A multi-disciplinary research and training programme with the participation of an international team of architects, conservators, urban planners, and experts in urbanism, environment, infrastructure and water resources had begun this in 2016, he said. The programme was organised by Megawra and the universities of Oregon and Cornell in the US, with funding from the American Research Centre in Egypt (ARCE) and the American Embassy in Cairo in partnership with the Ministry of Antiquities and the Cairo governorate.

The team has studied the phenomenon of rising ground water in historic areas and its impact on historic buildings. It has also trained professionals and scholars in the field of heritage conservation on state-of-the-art techniques of the treatment of historic buildings that suffer from high amounts of salt and water damage.

The programme will follow this up by using technologies that can be implemented and that are suitable for the social particularity and economic conditions of the area, with the aim of transforming ground water from a source of harm to a social resource. The third phase, Abdel-Aziz said, includes the restoration of both the Al-Ashraf Khalil and Fatma Khatoun domes in Islamic Cairo.

 Th Al-Sayeda Rokaya Mausoleum 
The Fatma Khatoun Dome was originally a mausoleum and was once part of the Al-Madrasa Al-Khatouniya and the Madrasa Umm Al-Saleh. During the Ottoman period, it was used as a Sufi hostel. The madrasa (school) no longer exists. The dome is located on Al-Ashraf Street near the Al-Sayeda Nafisa Mausoleum. It was built by the Mameluke Sultan Al-Ashraf Salaheddin Khalil Ibn Qalawoun for his wife Khawand Khatoun. The mausoleum is composed of an inner square, a minaret and two rows of stalactites within an outer arch.

The Mausoleum of Al-Ashraf Khalil was founded in 687 AH (1288 CE) by Sultan Qalawoun. The lower part is built using stone-crowned stalactites, while the dome is made of brick.

The restoration project aims to preserve both domes from water damage by installing a new drainage system. It will also decrease the level of humidity, consolidate the walls, and repair cracks. The open area in front of the dome is to be converted into a public park, including an open-air theatre, cafeteria, library and a playing area for children. An administrative building is to be provided.

Abdel-Aziz said that the project was part of a long-term plan to develop the Al-Khalifa area, both archaeologically and in terms of urban planning, as a step towards upgrading... Read More.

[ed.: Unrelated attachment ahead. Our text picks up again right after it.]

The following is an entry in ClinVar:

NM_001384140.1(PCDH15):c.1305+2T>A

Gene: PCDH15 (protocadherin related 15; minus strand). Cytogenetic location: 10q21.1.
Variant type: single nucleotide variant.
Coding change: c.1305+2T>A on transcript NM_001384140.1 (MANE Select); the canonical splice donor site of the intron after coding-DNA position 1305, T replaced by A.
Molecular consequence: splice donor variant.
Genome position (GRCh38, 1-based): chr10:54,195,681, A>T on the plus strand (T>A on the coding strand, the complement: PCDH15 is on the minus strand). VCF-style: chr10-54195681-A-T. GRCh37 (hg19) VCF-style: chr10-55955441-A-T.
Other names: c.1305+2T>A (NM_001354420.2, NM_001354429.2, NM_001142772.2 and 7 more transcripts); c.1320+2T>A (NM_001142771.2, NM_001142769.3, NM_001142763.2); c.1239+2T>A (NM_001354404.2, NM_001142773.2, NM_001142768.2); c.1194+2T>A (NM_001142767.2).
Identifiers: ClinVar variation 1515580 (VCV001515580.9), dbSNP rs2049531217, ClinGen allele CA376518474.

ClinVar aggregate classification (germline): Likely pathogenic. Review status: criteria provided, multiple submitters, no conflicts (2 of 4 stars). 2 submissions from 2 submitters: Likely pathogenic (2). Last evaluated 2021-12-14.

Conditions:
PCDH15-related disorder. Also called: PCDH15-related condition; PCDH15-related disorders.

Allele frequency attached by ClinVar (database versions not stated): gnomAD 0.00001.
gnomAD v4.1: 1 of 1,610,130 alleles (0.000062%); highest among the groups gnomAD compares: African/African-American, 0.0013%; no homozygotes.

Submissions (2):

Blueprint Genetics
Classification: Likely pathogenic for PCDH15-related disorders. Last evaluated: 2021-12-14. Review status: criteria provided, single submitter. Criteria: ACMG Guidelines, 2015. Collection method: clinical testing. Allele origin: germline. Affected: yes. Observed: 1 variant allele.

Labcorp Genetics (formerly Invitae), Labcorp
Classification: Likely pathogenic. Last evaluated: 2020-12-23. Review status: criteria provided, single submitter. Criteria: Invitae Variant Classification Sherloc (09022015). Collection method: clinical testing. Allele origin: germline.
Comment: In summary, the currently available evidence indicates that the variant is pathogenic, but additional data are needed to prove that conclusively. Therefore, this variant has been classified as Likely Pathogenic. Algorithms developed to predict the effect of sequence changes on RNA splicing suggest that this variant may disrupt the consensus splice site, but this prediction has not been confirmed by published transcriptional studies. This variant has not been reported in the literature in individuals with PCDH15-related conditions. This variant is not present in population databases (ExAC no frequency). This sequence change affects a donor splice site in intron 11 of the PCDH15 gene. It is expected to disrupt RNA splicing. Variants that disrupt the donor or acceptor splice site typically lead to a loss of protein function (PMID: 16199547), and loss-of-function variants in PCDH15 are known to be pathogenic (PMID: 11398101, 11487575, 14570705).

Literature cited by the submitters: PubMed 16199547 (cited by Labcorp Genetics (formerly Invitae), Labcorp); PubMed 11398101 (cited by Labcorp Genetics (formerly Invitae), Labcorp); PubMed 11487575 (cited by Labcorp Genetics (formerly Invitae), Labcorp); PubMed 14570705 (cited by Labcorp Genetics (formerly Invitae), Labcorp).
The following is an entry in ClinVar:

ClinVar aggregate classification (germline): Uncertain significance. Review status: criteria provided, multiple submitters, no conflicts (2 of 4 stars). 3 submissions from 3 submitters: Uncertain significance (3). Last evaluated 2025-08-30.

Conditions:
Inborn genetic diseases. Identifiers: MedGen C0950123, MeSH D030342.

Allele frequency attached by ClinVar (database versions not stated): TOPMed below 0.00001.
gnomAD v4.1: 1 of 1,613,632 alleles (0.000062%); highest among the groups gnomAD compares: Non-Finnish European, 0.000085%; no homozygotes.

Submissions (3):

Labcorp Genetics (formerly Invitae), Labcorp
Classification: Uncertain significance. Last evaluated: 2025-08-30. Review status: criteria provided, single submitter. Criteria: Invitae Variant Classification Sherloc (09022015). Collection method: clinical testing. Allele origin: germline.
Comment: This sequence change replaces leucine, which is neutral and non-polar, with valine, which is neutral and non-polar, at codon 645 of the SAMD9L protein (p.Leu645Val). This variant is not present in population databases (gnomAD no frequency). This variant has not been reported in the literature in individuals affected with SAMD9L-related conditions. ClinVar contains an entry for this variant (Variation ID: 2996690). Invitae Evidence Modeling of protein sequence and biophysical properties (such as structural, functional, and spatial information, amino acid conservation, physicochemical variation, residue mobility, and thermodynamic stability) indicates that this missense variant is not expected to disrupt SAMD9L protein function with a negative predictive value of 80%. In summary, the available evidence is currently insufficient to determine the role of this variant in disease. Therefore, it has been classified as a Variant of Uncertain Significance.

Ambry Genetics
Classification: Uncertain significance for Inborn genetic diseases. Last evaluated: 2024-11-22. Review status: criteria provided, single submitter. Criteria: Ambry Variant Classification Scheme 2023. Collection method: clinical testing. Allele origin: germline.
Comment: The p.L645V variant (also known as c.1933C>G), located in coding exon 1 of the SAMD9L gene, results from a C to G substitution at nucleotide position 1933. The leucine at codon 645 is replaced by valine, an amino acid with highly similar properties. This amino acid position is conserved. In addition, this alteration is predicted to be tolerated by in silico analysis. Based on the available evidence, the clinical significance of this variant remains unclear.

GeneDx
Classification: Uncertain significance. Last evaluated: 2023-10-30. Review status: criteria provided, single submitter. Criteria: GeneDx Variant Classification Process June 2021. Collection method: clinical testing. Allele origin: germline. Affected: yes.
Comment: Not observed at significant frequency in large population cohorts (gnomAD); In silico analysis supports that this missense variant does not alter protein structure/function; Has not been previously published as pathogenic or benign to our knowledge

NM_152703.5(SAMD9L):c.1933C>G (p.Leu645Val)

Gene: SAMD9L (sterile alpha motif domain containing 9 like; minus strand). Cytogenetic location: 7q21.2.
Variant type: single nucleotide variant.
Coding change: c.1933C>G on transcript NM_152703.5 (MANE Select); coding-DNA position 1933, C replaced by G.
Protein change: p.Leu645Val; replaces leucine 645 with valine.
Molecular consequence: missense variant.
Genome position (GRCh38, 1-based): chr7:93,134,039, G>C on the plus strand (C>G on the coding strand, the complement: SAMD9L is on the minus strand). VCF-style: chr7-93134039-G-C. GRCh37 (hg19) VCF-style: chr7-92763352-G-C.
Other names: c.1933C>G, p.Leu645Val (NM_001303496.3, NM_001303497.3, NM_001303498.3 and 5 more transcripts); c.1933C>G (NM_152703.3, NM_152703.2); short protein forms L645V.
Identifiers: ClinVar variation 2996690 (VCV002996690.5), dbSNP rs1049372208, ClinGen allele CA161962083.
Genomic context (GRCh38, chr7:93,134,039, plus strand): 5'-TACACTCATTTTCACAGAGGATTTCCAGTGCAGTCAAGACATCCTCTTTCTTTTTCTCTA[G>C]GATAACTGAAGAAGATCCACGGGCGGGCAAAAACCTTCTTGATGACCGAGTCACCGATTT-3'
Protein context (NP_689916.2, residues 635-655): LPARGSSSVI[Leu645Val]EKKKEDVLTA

Thursday, June 8, 2017

News, Cairo: Domes of Al-Ashraf Khalil and Fatma Khatoun in Al-Khalifa Area to be Restored

The Ministry of Antiquities starts conservation and development of both Al-Ashraf Khalil and Fatma Khatoun located on Al-Ashraaf Street in Historic Cairo. Written By/ Nevine El-Aref.

Al-Ashraf Khalil Dome
Fatma Khatoun Dome was originally a mausoleum and once part of Al-Madrasa Al-Khatuniya and Madrasa Umm Al-Saleh. During the Ottoman period, it was used as a Sufi hostel. The madrasa (school) no longer exists.

It is located on Al-Ashraf Street near As-Sayyida Nafisa mausoleum. It was founded by Al-Sultan Qalawun for his wife Khawand Khatoun. The mausoleum is composed of an inner square, a minaret, and two rows of stalactites within an outer arch.

The mausoleum of Al-Ashraf Khalil was founded in 687 AH / 1288 AD by Al-Sultan Al-Ashraf Salah El-Din Khalil Ibn Qalawun. The lower part of the mausoleum is built with stone crowned stalactites, while the dome is built with brick.

Mohamed Abdel Aziz, director general of the Historic Cairo Rehabilitation Project, explained that the development project aims to preserve both domes from water damage by installing a new drainage system. It will also decrease the level of humidity, consolidate the walls and repair cracks.

The open area in front of the domes, he added, is to be converted into a public park, including an open-air theatre, cafeteria, a library and a playing area for children. An administrative building is to be provided.

Abdel Aziz pointed out that this project is part of a long term plan to develop Al-Khalifa area, both archaeologically and urbanely, in a step towards upgrading its residents’ living standards as well as promoting tourism.